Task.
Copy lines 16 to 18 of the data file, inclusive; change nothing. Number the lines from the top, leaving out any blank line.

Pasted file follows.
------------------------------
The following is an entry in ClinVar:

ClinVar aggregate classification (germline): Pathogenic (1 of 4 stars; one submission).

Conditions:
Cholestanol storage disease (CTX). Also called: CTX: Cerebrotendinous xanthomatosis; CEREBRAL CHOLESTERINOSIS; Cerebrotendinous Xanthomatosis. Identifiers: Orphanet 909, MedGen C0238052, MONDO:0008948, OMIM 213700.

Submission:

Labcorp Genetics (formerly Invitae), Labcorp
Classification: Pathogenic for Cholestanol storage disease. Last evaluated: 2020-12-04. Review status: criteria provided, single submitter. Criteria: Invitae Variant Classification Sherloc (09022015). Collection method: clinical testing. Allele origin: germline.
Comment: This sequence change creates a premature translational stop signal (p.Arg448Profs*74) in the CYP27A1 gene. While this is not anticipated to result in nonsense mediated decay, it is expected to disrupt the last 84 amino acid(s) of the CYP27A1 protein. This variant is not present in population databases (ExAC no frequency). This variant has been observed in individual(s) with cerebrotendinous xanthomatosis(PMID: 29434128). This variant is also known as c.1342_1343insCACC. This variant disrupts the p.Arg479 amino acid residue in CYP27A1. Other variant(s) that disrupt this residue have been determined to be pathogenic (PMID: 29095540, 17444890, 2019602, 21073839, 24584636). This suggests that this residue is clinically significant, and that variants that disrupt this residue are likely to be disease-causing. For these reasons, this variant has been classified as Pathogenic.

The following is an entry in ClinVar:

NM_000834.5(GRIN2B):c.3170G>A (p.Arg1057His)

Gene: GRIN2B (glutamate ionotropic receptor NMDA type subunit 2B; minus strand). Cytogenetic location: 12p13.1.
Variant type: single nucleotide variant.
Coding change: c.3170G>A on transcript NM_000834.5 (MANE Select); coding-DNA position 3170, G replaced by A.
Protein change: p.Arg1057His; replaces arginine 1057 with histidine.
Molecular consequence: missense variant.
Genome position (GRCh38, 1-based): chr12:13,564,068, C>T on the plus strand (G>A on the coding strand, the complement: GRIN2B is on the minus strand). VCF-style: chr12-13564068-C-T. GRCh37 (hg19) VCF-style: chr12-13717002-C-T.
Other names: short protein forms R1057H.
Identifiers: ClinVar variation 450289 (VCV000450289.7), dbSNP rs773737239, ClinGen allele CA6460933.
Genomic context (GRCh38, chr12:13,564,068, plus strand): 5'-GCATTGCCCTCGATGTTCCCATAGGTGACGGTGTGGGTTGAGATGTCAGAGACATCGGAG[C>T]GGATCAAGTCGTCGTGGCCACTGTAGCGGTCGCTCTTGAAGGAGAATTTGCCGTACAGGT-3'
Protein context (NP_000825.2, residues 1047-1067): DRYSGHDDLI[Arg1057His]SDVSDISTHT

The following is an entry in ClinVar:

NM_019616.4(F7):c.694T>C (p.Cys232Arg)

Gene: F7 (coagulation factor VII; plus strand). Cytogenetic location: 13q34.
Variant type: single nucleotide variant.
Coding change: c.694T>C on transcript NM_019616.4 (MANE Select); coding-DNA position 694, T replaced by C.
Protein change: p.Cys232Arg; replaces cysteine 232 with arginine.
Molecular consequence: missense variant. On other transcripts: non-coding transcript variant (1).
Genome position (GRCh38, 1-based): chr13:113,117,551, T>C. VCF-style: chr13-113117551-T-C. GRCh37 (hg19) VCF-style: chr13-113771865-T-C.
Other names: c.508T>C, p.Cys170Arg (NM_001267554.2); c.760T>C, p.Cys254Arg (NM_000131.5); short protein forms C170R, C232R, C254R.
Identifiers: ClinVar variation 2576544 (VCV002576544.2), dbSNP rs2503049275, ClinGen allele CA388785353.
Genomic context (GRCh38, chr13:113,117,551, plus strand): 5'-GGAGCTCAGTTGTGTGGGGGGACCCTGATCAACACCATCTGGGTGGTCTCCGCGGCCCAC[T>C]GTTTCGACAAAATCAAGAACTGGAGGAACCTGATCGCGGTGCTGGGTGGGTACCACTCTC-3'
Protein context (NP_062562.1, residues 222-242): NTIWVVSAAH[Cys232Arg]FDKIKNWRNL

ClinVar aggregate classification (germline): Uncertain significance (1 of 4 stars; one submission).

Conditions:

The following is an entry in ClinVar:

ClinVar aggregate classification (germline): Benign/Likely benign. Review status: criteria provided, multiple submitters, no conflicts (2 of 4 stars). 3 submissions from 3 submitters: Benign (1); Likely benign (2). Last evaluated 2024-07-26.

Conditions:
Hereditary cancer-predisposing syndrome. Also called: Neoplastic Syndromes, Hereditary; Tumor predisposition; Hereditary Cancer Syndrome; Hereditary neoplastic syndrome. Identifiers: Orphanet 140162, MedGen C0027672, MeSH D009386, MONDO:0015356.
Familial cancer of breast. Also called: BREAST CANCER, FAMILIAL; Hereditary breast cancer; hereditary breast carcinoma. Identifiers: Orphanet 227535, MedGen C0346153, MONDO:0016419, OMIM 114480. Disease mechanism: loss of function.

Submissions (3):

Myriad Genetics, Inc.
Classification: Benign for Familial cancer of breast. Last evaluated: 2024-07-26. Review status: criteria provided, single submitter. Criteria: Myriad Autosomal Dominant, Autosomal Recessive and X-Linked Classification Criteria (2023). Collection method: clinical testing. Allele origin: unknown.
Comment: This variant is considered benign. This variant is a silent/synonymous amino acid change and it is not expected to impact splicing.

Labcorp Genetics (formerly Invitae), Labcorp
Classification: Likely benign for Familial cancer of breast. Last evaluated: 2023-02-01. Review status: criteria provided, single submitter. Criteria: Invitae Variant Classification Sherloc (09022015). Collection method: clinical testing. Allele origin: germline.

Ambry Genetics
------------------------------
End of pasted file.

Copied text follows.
Genome position (GRCh38, 1-based): chr12:13,564,068, C>T on the plus strand (G>A on the coding strand, the complement: GRIN2B is on the minus strand). VCF-style: chr12-13564068-C-T. GRCh37 (hg19) VCF-style: chr12-13717002-C-T.
Other names: short protein forms R1057H.
Identifiers: ClinVar variation 450289 (VCV000450289.7), dbSNP rs773737239, ClinGen allele CA6460933.